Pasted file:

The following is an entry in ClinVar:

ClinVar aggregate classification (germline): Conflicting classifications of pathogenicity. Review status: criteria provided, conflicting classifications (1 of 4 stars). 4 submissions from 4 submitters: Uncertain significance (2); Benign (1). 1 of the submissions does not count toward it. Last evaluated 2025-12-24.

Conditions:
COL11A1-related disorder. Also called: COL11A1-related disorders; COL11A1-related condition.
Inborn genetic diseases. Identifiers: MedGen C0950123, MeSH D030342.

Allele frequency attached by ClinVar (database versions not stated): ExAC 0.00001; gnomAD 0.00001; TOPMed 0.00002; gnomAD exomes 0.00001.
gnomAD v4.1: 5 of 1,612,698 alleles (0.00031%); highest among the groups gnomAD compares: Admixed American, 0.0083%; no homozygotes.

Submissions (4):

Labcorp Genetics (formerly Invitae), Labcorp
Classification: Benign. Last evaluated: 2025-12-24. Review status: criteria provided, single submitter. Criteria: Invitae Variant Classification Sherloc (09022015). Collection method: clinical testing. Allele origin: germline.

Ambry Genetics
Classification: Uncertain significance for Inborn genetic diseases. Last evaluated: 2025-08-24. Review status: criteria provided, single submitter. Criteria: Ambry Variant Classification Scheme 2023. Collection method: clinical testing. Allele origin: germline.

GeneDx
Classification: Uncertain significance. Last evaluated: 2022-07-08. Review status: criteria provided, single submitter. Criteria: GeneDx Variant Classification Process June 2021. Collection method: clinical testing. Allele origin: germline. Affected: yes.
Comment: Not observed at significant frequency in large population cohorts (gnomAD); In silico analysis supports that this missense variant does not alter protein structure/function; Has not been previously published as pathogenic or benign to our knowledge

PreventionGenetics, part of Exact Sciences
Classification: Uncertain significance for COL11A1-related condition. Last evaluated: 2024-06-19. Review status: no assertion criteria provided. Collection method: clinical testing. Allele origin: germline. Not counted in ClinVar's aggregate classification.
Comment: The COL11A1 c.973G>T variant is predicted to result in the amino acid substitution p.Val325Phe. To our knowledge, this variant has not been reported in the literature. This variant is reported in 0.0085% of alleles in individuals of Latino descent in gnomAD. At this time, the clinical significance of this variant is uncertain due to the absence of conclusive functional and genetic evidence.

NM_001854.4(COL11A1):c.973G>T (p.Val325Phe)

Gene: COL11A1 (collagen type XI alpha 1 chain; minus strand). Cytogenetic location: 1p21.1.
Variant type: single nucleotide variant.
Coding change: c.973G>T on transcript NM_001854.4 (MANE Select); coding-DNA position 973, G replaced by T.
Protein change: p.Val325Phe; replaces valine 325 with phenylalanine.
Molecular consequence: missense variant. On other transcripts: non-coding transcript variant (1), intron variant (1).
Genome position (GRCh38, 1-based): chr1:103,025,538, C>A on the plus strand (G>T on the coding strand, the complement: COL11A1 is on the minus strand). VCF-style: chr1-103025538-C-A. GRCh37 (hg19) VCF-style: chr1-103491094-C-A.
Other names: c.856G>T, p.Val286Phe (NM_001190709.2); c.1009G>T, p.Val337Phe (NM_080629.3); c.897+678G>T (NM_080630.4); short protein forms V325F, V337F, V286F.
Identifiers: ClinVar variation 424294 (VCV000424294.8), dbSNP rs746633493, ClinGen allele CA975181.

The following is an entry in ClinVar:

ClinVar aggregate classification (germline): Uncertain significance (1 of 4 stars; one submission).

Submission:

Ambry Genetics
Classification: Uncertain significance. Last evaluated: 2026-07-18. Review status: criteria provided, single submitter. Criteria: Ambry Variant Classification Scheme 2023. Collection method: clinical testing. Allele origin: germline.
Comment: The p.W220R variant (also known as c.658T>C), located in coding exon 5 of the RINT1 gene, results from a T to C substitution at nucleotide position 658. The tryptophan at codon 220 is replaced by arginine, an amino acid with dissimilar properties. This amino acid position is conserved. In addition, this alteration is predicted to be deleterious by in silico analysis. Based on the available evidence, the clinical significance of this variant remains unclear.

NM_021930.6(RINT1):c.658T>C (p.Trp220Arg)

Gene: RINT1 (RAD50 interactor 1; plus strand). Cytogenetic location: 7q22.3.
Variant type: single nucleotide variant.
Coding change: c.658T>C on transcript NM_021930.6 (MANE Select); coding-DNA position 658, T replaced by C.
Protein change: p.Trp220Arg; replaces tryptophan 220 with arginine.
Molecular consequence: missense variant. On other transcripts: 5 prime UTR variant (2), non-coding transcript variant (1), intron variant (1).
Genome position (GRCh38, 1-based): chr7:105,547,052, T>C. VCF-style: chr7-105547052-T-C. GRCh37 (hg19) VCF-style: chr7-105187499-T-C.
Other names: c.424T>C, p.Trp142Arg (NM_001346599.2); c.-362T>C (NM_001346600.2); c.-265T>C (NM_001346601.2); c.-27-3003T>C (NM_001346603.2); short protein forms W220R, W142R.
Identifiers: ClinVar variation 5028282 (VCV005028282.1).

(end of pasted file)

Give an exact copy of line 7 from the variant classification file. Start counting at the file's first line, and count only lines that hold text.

gnomAD v4.1: 5 of 1,612,698 alleles (0.00031%); highest among the groups gnomAD compares: Admixed American, 0.0083%; no homozygotes.